The fall out from the COVID-19 outbreak has had a dramatic impact on our society. People all across America are under some form of government-mandated lockdown to help slow down the spread of the virus. Venues, where major crowds could gather (concert venues, stadiums, theatres), were ordered closed last week or announced their own closures to comply with CDC guidelines.
As of Monday night, all bars, breweries, restaurants, distilleries, and wineries (among other businesses) in DC and Maryland were ordered to shut their doors except for delivery or pick-up services. While Governor Northam of Virginia has not ordered as severe of a shutdown, as of last night no restaurant or bar in Virginia is allowed to have more than 10 patrons present at a time. However, even without a full lockdown order many breweries in Virginia (ex. Port City, Rocket Frog, Ocelot, Aslin) are offering only to-go orders or delivery, in order to protect their employees and the public.
In the midst of all this, layoffs are rising dramatically and many small business owners in the area are concerned that neither they nor their neighbors will make it to the other side of this crisis. Without immediate and dramatic action on the part of the Federal and state governments, there is a significant risk that they will not.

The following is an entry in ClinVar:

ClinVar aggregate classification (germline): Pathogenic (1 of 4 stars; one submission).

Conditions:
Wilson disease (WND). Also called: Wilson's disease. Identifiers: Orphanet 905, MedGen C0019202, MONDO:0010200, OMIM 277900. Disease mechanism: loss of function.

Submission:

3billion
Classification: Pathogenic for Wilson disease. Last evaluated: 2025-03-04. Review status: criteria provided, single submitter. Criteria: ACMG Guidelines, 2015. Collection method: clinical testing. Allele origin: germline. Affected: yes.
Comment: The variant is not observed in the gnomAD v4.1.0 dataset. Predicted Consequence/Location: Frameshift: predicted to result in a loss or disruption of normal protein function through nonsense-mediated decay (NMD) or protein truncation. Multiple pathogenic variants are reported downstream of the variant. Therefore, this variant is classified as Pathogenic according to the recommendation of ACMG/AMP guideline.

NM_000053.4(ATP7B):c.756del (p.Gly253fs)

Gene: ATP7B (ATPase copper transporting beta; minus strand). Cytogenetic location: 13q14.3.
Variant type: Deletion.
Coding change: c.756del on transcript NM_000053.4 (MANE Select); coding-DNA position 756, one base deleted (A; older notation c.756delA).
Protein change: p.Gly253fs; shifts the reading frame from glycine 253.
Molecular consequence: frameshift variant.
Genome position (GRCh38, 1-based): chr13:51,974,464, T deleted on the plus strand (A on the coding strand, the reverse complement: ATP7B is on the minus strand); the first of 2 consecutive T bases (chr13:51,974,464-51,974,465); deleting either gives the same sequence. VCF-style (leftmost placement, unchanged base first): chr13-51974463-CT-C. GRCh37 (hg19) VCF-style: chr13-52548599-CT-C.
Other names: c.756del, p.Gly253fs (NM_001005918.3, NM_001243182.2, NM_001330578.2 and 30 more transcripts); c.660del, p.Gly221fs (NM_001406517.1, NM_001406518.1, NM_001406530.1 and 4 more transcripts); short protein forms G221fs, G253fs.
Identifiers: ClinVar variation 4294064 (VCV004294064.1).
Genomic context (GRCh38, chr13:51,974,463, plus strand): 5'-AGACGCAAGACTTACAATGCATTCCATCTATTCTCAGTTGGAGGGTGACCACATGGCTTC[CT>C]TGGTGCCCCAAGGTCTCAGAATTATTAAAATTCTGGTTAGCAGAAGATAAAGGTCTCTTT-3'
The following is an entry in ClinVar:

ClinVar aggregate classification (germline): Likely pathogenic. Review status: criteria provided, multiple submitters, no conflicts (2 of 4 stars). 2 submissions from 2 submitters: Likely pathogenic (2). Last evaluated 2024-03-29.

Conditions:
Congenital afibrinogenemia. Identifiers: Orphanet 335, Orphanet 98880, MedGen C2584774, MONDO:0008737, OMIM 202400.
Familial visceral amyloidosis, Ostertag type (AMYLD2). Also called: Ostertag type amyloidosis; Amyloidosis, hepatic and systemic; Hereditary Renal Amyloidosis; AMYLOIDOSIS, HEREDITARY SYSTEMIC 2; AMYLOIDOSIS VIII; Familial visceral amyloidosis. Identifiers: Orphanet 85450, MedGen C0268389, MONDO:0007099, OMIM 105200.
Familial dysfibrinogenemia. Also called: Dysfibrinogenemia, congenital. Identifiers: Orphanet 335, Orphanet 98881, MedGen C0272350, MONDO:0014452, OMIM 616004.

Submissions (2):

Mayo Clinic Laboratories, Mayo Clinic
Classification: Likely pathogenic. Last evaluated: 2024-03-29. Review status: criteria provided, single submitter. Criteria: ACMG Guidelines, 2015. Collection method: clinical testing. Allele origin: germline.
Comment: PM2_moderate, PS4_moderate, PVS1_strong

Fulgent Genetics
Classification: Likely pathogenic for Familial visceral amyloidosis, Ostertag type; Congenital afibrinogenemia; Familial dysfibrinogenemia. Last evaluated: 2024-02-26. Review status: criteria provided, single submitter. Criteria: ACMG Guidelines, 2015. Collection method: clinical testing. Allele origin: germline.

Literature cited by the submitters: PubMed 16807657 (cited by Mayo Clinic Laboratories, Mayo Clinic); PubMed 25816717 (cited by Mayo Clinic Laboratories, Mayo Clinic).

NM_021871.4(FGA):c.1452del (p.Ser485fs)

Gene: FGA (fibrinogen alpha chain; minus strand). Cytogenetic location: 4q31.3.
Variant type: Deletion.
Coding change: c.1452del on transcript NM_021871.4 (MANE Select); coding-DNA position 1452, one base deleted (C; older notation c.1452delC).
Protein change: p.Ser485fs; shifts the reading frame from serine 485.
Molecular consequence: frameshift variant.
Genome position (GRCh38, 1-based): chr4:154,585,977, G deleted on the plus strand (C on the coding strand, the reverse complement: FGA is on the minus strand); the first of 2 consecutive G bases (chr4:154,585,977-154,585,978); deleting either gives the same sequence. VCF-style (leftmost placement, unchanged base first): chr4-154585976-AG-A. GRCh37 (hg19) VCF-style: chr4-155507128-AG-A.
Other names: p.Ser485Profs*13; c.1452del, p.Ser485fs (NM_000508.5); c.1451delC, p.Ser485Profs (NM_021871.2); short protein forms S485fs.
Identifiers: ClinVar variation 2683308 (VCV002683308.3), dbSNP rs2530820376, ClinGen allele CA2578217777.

Governments need to declare states disaster areas
To date, the only significant action the federal government has taken to directly assist small businesses has been to authorize the Small Business Administration (SBA) to declare the coronavirus pandemic as a qualifying disaster for Economic Injury Disaster Loans. Under that program, qualifying small businesses can receive government-backed loans from lenders up to an amount of $2 million at an interest rate of 3.75%, in order to address the economic impact of a disaster. However, there are several reasons this program alone is inadequate.
One, it requires the governor or, in the case of DC, the Mayor, to declare their jurisdiction a disaster area. So far, thanks to the work of Mayor Bowser’s Office, the District of Columbia and the surrounding counties of Montgomery, Prince George’s, Arlington, Fairfax, and Alexandria City; have all been declared and qualify for these loans. The same goes for Maryland counties that directly border Delaware and Virginia counties that directly border North Carolina. However, the rest of Virginia and Maryland have not yet been declared.